Still Targeting Social Security
Fred Barnes of The Weekly Standard met with President Bush on January 2 and reported
On domestic policy, Bush was asked if he made progress in some areas for which he hasn't and probably won't get credit. Topping his list was his unsuccessful drive in 2005 to reform Social Security. Bush said his effort showed it's politically safe to campaign on changing Social Security and then actually seek to change it.
He also said it was important to have raised private investment accounts as an attractive option in reforming Social Security.
Three days later, Bush was interviewed by Cal Thomas and suggested that it would have been wiser politically to secure immigration/illegal immigration reform prior to tackling the politically difficult issue of Social Security, but again defended his effort to destroy- uh, er, reform- the program.
Partial privatization of Social Security, however, would be, at best, risky. As a study by the Center for American Progress Action Fund found
A person with a private Social Security account similar to what President George W. Bush proposed in 20054 that was invested in stocks retiring on October 1, 2008 after saving for 35 years (since 1973), would have seen a negative return on their account—an effective -0.6 percent net annual real rate of return—and lost $26,000 on the market.
And take a look at what happened in Italy when it recently privatized part of its social security system. Bloomberg.com notes
The global market meltdown has created losses for those who agreed to shift their contributions from a government severance payment plan to private funds meant to yield higher returns.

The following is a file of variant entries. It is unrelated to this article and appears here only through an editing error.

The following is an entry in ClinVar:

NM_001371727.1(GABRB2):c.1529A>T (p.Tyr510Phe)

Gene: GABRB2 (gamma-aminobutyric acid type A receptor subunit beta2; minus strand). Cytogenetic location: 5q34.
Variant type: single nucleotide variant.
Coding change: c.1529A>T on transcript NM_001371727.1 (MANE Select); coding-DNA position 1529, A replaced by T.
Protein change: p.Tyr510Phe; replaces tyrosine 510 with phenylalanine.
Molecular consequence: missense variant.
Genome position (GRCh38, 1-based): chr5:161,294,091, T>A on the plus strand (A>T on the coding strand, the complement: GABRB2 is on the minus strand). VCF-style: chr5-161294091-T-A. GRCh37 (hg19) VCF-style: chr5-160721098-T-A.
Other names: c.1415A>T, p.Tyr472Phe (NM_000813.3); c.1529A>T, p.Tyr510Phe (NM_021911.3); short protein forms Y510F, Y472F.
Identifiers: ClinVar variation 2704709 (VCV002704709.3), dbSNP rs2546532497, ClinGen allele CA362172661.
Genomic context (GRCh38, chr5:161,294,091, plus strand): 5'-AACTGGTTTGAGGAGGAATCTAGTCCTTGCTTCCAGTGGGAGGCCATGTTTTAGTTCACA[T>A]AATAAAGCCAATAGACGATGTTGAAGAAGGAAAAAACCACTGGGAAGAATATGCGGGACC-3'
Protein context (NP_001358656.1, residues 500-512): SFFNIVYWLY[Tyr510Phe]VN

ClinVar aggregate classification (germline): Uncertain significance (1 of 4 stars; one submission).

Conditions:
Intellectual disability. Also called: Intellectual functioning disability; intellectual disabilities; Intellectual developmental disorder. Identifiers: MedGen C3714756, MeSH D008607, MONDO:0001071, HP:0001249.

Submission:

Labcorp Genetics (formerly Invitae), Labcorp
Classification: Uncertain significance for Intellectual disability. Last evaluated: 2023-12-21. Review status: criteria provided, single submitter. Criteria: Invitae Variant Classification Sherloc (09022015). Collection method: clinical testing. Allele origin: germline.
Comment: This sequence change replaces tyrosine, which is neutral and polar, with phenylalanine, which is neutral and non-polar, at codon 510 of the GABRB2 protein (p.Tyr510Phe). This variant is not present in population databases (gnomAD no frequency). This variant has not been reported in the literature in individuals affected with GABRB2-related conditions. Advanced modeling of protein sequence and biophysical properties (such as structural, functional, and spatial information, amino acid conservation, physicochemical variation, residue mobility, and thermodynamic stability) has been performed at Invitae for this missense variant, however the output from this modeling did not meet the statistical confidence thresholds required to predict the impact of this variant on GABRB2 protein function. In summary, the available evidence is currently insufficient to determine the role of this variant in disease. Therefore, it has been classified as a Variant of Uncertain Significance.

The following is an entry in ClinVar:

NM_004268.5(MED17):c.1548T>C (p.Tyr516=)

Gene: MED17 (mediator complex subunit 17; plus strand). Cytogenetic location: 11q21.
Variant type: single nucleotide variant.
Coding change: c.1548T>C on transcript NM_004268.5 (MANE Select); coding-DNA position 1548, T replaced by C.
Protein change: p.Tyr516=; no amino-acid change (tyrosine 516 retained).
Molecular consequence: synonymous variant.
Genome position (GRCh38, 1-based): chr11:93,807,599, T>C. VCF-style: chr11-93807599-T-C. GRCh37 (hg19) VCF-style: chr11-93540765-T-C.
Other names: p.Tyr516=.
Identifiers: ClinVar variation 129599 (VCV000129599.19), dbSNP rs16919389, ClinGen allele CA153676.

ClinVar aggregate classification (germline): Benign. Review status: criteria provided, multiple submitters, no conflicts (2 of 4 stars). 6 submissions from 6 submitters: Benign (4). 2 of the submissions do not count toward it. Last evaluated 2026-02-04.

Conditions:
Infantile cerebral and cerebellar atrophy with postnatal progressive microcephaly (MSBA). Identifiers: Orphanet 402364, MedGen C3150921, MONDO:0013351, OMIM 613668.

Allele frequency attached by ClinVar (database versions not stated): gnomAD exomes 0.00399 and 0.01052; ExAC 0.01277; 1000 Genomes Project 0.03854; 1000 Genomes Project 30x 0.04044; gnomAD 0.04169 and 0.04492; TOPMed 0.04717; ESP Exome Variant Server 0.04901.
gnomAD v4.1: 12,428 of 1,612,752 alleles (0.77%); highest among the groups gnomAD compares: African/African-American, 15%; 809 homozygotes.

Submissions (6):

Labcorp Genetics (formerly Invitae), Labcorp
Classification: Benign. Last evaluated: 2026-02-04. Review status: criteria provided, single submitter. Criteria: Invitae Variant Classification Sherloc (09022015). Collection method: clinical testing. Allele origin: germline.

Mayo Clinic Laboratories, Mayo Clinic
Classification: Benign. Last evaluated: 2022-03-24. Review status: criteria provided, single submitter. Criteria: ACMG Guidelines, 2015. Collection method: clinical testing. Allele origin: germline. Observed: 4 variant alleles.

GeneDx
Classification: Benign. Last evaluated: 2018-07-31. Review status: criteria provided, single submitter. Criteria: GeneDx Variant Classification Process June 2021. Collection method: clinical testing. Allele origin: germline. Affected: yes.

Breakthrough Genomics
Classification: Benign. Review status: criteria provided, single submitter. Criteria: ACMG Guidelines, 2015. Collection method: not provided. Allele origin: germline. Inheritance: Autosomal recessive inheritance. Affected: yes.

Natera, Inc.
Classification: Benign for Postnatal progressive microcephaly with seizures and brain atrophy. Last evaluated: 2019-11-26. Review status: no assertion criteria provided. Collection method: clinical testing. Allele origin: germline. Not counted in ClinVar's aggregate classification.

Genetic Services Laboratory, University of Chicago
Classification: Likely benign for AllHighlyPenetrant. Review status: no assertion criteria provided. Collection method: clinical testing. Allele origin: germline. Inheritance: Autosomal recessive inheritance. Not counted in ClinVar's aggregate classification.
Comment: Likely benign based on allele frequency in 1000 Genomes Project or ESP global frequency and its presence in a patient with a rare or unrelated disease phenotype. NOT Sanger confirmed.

One of the inevitable problems with privatization of the system in the United States would be the inevitable disruption which would ensue when the market dips, resulting in a drop in benefits to recipients. In Italy,
Prime Minister Silvio Berlusconi’s administration is now considering ways to compensate as many as 1.2 million people who made the switch, giving up a fixed return for private plans linked to financial markets. It’s also letting people delay redemptions on retirement funds to avoid losses after Italy’s benchmark stock index fell 50 percent in 2008, destroying 300 billion euros ($423 billion) in wealth.
“The reform didn’t help anyone,” said Gabriele Fava, who heads the Fava & Associati law firm in Milan and writes about labor law. “Not the government, which was hoping everyone would make the switch to take the strain off its coffers, nor the workers who have not resolved the problem of needing a supplement to their social security pensions.”
Although the drive on the right here in the U.S.A. to chip away at Social Security took a blow on November 4, vigilance is necessary, as conservatives have resumed propagating the myth that all our problems have been caused by government, while all is well with American capitalism.
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